Soothing Herb Monograph: Althaea Officinalis (Marshmallow)

Pale marshmallow flowers, Goldcliff Marsh, Gwent (pink on Gower), August 1983
“Pale marshmallow flowers, Goldcliff Marsh, Gwent (pink on Gower), August 1983” by Mary Gillham Archive Project is licensed under CC BY 2.0

Since ancient times, the stately perennial, Althaea officinalis, has offered humans food and medicine. Recently, I’ve been getting to know this beautiful plant better since it’s a soothing herb for an irritating case of acid reflux.

Below you’ll find my simple but growing herbal profile for mallow. I’ve included harvesting tips in the hopes I’ll be able to grow my own someday!

Marshmallow Monograph

Latin Name and Family

Althaea officinalis is part of the Malvaceae family.

Key Constituents

Both roots and leaves contain mucilage. I mainly use the roots, which also has around 35 % pectin [1]Hoffman D. Medical Herbalism: The Science and Practice of Herbal Medicine. Simon and Schuster; 2003, p. 526 and tannins.

Parts Used

Root and leaf.


Demulcent (soothing), emollient (topical softener), expectorant, diuretic, anti-inflammatory.


Marshmallow has a high content of mucilage, and can affect the absorption rate of medications. Some herbalists suggest waiting 1-2 hours in between taking medications. As with any herb, please check with your doctor before use, especially if you are on certain medications or have health conditions. 


Topically as cream, lotions, hair rinse; internally as capsules, tea, tincture, syrups.


To soothe irritated mucous membranes. From the cold sores in your mouth to digestive irritations, marshmallow’s demulcent action helps coat and comfort. I have yet to try a hair rinse but have heard positive feedback from those with curly hair. 


The culinary use of mallow or marshmallow goes far beyond the creation of marshmallow treats. For example, the 1931 book, A Modern Herbal, describes mallow eaten in ancient China, Greece, and Egypt [2]Grieve M. Mallows. Published 1995. Accessed July 31, 2020.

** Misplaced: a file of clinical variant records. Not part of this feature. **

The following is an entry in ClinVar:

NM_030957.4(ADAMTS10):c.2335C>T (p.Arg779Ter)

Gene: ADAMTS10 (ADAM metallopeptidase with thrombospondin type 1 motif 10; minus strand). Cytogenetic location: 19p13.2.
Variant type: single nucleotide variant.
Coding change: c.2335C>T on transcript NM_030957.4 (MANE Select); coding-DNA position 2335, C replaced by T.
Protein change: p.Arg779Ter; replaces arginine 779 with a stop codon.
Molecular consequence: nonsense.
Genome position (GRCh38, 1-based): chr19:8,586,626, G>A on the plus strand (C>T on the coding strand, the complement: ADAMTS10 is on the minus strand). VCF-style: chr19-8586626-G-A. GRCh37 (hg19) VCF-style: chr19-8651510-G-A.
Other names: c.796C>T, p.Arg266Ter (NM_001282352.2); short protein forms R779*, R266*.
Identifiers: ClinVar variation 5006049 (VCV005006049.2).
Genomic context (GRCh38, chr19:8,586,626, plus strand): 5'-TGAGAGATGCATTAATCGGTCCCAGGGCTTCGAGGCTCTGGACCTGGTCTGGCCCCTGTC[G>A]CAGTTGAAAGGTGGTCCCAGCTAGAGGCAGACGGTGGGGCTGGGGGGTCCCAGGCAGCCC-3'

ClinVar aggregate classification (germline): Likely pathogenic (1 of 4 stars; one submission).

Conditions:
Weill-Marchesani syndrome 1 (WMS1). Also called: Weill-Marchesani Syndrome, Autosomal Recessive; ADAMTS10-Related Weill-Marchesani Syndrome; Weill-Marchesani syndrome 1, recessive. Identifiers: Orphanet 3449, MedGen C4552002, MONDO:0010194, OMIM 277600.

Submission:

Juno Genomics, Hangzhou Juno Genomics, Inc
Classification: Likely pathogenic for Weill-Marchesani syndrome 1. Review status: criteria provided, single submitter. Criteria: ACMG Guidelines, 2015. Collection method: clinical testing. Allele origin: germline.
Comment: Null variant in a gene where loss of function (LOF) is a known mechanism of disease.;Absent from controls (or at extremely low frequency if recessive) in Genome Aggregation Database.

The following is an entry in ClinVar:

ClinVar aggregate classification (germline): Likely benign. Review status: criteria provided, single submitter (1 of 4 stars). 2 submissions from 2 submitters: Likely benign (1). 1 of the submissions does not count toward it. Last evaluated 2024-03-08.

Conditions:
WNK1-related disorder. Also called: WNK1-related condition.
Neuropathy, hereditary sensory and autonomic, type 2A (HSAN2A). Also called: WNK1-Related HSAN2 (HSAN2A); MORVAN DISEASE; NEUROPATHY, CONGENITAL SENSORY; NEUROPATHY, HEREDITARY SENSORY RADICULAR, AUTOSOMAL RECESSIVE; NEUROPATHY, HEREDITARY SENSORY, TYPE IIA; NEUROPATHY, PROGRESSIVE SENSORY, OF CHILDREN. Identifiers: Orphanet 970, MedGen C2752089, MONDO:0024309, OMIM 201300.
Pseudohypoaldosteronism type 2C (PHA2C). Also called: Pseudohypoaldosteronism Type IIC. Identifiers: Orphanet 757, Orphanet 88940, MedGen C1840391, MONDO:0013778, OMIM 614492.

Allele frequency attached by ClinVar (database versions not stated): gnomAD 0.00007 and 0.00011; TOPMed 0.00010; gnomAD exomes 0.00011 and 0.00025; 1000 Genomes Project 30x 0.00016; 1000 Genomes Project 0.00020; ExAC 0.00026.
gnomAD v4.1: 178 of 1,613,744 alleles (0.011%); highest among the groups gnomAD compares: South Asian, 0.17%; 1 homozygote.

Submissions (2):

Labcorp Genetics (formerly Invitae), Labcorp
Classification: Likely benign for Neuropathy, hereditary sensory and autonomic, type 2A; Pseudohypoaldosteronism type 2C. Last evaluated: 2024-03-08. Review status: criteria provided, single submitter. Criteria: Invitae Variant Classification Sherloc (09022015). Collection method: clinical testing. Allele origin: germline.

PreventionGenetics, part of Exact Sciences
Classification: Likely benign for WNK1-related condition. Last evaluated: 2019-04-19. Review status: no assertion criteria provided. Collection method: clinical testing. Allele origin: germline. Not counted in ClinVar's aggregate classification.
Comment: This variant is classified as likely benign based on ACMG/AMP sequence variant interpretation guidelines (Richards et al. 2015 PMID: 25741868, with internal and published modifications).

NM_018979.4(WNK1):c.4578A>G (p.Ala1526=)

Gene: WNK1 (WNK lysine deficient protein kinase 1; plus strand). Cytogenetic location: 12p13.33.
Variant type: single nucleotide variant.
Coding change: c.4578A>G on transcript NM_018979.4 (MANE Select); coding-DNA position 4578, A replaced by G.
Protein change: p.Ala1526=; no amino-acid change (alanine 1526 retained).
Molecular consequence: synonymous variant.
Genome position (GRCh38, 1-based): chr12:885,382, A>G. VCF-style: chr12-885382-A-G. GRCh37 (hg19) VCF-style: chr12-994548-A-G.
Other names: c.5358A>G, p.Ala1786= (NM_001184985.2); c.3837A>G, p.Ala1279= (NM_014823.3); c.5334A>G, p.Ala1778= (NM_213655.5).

Picture of 2 pounds of marshmallow root

How I Use

My favorite method is a cold infusion of marshmallow root, which is comforting for sore throats. I cover the roots in lukewarm water overnight and sip on it throughout the next day. 

I also mix it with other herbs, like one of my favorites, calendula, in tincture form, but I really prefer this soothing herb as a tea.


When harvesting marshmallow root, wait until at least the second year, if possible. I prefer pulling roots in the fall, but you can also harvest in the winter or spring. Digging up the root during autumn should offer you the highest mucilage concentration. If you don’t have the space to grow the large plant, there are many ways to buy it from reputable companies.


During the pandemic, many go-to herbal sources have faced understandable delays. So it’s handy to have a few trustworthy stores or farms where you can compare prices and availability.

Currently, I’m buying marshmallow root by the pound, so I’ve been ordering from Pacific Botanicals, which has a $50 minimum. 

If you want to buy in smaller quantities, try Mountain Rose Herbs, or if you’re fortunate to live near a natural store with bulk herbs, support local! I visit Cambridge Naturals in Cambridge, MA, when I’m running low between shipments. 

While I’m focusing on using marshmallow root as a soothing herb for digestive irritation, I’m really interested in its anti-inflammatory actions. Fair warning, this won’t be the last you hear of marshmallow on my blog!

Are you using marshmallow root? What are your favorite recipes?

Next Friday, I’ll share my monograph for one of the easiest and most cheerful plants to grow, calendula!


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